Just because someone is anti-social doesn’t mean they’re an introvert. They could be partied out. They could have an abusive family. They could be overwhelmed by school. They could have a suicidal friend. They could be going through a break-up. They could have the flu.
And just because someone parties like the world is ending doesn’t mean that they’re an extrovert, that they’re confident in public, or that they never experience any of the insecurities you feel. To be honest, some of my hardest partying friends are introverts. But you could never tell by looking at them. So any time you say “Introverts don’t like to party” you’re spreading a lie, locking people into boxes, and doing a disservice to introverts, extroverts, and parties alike. Because we’re all different, and there are always exceptions.
And we’re all special. Not just the shy ones, and especially not just the cool ones. The only way to really know how to treat your friend is by talking to them, being there for them, and taking the time to get to know them for who they are, not who the labels or guide-lines or how-to’s tell you they are. So maybe the next time you get frustrated that nobody knows you, instead of saying “I’m an introvert and you should know better than to pressure me into coming to your party” you could try “I don’t do well with large gatherings of people, so would it be okay if I just came by for a few minutes and left early?” And instead of alienating all your extroverted friends by accusing them of misunderstanding and excluding you, you could recognize how much it hurts them to be shoved out of your friend circle because they’re different, because they talk too much, because they reached out to you in the only way they know how–and you rejected them.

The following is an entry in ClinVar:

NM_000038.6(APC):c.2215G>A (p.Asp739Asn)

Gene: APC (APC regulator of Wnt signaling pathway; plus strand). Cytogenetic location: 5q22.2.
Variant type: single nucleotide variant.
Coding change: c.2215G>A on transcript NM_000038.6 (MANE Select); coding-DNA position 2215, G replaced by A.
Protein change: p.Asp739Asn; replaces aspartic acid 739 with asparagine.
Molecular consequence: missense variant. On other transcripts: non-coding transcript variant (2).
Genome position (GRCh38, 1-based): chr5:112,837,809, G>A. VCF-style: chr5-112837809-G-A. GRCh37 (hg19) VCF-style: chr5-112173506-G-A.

Dear friends, I am not an introvert. But I swear to god, if I get one more party invitation this month, you will wish I was.